Focusing on Your Kids Can Help You Make Better Divorce Decisions

The intense emotions that arise during a divorce can lead you to act in ways you usually would not. It can be hard to separate what is rational from your emotions. That can lead to compromised decision-making and impetuous or rash actions that hurt you or your family.

In some ways, parents have a special advantage when ending their marriages. They can look to the best interest of their children as a way to make better decisions.

Of course, the other side is that parents will have extra stress during the divorce. This is because they will have to remain in contact with their ex, and because they must worry about how every one of their decisions impacts their children.

Try to keep things focused on what the children need

You may want to win over your ex or feel like the courts validate your experience of the marriage. However, validation in court often comes at a cost to your family. Consider how your children will feel if they have to testify or hear you testify against your ex.

Shielding your children from the worst parts of your divorce is the best way to protect them from the emotional damages divorce can cause. Instead of focusing on what you want, try to think about what the children need.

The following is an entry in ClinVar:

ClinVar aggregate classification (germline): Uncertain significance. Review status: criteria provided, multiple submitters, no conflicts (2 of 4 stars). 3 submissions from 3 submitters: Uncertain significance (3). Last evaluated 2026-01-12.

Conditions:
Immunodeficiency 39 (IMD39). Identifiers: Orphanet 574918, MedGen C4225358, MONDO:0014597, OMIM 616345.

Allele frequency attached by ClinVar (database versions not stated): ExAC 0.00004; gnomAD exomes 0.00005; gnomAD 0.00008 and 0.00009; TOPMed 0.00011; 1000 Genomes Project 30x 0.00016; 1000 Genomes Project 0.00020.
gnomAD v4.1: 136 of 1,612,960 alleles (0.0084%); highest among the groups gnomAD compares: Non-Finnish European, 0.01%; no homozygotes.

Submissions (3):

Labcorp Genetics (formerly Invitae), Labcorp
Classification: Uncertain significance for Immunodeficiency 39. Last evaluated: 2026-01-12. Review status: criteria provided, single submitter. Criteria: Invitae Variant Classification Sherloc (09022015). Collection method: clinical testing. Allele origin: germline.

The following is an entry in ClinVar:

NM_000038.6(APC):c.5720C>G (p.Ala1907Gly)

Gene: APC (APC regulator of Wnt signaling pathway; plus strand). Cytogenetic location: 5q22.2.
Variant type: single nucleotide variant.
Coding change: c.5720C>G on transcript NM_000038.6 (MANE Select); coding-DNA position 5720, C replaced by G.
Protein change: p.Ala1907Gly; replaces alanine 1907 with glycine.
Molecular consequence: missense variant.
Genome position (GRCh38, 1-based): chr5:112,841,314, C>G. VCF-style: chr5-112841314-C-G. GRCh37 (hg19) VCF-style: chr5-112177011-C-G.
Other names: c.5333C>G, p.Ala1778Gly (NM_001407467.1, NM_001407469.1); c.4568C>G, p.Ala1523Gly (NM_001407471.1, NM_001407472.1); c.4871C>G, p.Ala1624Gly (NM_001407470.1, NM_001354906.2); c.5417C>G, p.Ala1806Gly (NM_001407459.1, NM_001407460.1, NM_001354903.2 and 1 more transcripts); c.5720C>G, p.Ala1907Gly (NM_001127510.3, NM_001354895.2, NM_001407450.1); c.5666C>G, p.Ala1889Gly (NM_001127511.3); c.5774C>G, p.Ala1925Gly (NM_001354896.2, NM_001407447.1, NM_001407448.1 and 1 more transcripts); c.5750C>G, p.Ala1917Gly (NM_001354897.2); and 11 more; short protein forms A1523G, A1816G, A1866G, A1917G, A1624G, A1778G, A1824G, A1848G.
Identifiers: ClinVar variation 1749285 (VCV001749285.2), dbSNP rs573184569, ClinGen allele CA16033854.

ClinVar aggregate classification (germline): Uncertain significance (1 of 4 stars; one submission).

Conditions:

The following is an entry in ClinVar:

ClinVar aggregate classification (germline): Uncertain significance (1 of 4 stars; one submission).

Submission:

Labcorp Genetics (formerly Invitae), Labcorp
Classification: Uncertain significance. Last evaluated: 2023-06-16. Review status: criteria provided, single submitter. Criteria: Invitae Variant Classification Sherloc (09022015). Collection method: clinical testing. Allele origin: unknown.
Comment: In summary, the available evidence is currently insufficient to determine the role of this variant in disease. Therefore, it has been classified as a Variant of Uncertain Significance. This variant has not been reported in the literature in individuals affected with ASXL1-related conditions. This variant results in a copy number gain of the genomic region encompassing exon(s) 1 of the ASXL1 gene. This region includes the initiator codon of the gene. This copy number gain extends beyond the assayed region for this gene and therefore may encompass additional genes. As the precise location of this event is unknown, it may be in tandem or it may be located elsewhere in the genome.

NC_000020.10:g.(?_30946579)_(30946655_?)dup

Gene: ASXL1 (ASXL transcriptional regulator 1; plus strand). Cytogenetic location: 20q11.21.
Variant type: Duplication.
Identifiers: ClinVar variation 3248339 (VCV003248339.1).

They need a sense of stability, as well as an understanding that both parents still love them. They also need you to set a good example by compromising and working with your ex, even though it isn't easy.

Embrace the fact that you will likely share custody with your ex

Some couples fight intensely until the very last moment in the hope of securing sole custody. Colorado courts are unlikely to award custody to only one parent. Their focus will always be the best interests of the children, and that standard often involves shared custody between both parents.

Typically, there must be some extreme situation, such as serious financial instability, addiction or abuse, for the courts to award custody to only one parent. Instead of fighting a battle that you cannot win by seeking sole custody, it may make more sense to focus on setting terms for parenting with your ex.

Once you accept the fact that you will most likely have to raise your children together yet separately, you can start to rebuild a relationship where you work together as parents in order to give your children the best possible future in the wake of your divorce.